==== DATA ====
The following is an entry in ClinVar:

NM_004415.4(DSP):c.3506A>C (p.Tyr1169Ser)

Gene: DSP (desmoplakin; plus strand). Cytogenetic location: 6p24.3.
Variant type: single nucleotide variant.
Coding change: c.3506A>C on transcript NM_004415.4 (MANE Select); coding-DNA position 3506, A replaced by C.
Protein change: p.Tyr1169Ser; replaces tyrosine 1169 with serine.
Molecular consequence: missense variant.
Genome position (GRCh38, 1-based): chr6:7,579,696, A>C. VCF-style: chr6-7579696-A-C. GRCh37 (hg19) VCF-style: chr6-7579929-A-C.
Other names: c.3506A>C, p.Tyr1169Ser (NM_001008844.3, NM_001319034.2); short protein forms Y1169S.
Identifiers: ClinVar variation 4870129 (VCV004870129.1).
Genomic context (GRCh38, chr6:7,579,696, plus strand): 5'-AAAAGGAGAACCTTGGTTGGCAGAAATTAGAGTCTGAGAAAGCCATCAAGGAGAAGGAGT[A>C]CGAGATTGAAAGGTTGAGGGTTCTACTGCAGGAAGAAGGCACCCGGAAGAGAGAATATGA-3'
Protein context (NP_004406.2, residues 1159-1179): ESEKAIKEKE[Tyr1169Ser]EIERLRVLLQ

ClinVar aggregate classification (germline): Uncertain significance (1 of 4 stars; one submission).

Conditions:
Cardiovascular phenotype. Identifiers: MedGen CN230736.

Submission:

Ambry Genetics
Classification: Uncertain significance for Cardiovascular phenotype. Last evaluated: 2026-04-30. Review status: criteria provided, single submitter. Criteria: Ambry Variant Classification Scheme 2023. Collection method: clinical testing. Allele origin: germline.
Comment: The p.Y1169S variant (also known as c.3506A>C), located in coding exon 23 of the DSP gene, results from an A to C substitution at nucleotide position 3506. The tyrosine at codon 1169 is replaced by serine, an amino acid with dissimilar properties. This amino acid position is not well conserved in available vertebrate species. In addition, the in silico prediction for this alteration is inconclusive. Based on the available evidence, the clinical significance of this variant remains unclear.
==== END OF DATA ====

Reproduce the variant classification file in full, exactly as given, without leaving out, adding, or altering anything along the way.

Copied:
The following is an entry in ClinVar:

NM_004415.4(DSP):c.3506A>C (p.Tyr1169Ser)

Gene: DSP (desmoplakin; plus strand). Cytogenetic location: 6p24.3.
Variant type: single nucleotide variant.
Coding change: c.3506A>C on transcript NM_004415.4 (MANE Select); coding-DNA position 3506, A replaced by C.
Protein change: p.Tyr1169Ser; replaces tyrosine 1169 with serine.
Molecular consequence: missense variant.
Genome position (GRCh38, 1-based): chr6:7,579,696, A>C. VCF-style: chr6-7579696-A-C. GRCh37 (hg19) VCF-style: chr6-7579929-A-C.
Other names: c.3506A>C, p.Tyr1169Ser (NM_001008844.3, NM_001319034.2); short protein forms Y1169S.
Identifiers: ClinVar variation 4870129 (VCV004870129.1).
Genomic context (GRCh38, chr6:7,579,696, plus strand): 5'-AAAAGGAGAACCTTGGTTGGCAGAAATTAGAGTCTGAGAAAGCCATCAAGGAGAAGGAGT[A>C]CGAGATTGAAAGGTTGAGGGTTCTACTGCAGGAAGAAGGCACCCGGAAGAGAGAATATGA-3'
Protein context (NP_004406.2, residues 1159-1179): ESEKAIKEKE[Tyr1169Ser]EIERLRVLLQ

ClinVar aggregate classification (germline): Uncertain significance (1 of 4 stars; one submission).

Conditions:
Cardiovascular phenotype. Identifiers: MedGen CN230736.

Submission:

Ambry Genetics
Classification: Uncertain significance for Cardiovascular phenotype. Last evaluated: 2026-04-30. Review status: criteria provided, single submitter. Criteria: Ambry Variant Classification Scheme 2023. Collection method: clinical testing. Allele origin: germline.
Comment: The p.Y1169S variant (also known as c.3506A>C), located in coding exon 23 of the DSP gene, results from an A to C substitution at nucleotide position 3506. The tyrosine at codon 1169 is replaced by serine, an amino acid with dissimilar properties. This amino acid position is not well conserved in available vertebrate species. In addition, the in silico prediction for this alteration is inconclusive. Based on the available evidence, the clinical significance of this variant remains unclear.